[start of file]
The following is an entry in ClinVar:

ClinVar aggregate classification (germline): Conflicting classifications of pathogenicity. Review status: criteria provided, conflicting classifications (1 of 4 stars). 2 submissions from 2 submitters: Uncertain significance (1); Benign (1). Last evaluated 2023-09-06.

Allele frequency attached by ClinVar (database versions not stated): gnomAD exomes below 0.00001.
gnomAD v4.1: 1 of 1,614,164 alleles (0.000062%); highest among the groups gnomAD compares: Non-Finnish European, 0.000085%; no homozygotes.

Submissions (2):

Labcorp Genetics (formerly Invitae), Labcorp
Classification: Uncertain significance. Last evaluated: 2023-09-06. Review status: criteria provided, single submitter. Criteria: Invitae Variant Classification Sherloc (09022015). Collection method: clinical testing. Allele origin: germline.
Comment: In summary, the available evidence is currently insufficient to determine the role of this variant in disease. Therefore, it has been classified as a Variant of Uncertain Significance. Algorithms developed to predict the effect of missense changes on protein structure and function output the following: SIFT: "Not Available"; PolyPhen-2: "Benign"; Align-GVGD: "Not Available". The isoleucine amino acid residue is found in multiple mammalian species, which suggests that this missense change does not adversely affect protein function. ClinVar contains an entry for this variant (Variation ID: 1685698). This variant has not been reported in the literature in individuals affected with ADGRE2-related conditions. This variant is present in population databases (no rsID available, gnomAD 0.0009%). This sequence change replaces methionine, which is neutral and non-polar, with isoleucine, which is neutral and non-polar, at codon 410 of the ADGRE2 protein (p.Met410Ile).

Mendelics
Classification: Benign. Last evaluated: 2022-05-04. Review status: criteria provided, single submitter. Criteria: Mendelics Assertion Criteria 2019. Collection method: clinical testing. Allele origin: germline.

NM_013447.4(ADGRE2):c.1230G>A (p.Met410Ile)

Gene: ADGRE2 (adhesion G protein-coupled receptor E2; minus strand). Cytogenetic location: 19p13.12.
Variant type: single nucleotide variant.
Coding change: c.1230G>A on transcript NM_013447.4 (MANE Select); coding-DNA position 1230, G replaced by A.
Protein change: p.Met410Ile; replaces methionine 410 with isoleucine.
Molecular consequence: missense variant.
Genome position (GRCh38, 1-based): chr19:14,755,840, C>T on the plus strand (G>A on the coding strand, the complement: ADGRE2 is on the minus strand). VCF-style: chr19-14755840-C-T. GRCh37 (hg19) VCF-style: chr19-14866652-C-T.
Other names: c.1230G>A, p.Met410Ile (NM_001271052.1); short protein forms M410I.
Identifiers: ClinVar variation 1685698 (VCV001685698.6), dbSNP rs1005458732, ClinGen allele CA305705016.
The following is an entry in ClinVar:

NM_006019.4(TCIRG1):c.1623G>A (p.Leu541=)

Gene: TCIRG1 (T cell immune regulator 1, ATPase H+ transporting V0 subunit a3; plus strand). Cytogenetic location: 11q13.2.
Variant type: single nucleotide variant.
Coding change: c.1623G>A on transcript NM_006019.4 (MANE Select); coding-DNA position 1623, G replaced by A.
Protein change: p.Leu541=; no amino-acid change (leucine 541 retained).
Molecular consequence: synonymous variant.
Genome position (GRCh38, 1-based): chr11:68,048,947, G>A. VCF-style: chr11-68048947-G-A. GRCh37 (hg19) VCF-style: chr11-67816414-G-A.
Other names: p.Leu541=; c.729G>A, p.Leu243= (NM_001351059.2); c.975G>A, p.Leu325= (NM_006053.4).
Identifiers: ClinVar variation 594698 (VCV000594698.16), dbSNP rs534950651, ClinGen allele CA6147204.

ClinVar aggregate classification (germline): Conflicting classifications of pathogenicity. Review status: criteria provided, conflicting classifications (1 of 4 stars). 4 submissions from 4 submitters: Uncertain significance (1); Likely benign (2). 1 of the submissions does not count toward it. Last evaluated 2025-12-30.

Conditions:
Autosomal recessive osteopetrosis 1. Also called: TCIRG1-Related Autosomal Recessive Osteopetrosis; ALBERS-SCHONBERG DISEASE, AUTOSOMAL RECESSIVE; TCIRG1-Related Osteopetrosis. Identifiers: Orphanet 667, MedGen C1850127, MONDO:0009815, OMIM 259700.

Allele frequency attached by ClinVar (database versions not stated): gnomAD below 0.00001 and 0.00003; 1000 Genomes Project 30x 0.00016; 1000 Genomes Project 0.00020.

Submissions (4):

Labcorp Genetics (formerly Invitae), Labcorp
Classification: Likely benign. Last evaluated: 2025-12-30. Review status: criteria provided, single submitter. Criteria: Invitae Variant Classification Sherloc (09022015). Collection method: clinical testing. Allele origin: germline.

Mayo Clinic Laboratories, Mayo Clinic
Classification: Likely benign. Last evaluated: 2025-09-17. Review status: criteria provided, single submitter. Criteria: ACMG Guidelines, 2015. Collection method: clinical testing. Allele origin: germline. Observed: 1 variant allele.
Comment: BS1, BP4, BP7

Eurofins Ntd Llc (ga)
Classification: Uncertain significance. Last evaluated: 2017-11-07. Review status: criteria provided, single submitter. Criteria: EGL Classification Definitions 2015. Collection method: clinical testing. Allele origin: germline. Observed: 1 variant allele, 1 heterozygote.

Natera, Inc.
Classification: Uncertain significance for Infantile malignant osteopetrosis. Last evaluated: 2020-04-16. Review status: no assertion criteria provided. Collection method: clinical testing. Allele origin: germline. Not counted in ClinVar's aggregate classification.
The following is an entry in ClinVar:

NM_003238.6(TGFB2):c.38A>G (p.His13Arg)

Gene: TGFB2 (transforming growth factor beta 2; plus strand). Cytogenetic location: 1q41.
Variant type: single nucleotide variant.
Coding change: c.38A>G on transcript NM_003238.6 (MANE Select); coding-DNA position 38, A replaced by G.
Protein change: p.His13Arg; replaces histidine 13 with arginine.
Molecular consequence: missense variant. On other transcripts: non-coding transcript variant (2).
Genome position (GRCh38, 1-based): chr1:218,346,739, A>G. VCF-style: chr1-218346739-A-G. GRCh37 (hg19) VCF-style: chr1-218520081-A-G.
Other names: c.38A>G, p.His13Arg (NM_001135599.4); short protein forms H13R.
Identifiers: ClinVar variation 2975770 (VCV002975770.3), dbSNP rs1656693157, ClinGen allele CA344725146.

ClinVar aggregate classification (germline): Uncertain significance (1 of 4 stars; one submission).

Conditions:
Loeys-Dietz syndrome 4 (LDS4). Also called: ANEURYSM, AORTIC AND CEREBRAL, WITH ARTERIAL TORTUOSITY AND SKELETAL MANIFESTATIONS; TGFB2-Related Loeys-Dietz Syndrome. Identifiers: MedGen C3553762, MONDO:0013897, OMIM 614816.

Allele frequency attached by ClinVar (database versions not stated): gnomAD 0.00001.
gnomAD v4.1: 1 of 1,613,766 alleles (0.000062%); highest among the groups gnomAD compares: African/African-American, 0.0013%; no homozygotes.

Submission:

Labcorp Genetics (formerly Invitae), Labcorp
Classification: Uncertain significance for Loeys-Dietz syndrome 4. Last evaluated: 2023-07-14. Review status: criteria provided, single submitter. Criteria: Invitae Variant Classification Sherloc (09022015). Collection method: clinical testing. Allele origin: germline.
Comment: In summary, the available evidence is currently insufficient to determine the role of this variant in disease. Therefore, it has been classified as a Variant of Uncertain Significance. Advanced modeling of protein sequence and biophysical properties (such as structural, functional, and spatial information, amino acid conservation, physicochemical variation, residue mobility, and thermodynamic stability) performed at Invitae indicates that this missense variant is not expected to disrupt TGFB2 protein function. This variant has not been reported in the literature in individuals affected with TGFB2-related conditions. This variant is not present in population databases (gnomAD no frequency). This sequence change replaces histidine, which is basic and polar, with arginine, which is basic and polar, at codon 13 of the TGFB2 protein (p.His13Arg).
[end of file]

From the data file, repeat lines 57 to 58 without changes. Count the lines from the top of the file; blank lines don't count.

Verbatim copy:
Allele frequency attached by ClinVar (database versions not stated): gnomAD 0.00001.
gnomAD v4.1: 1 of 1,613,766 alleles (0.000062%); highest among the groups gnomAD compares: African/African-American, 0.0013%; no homozygotes.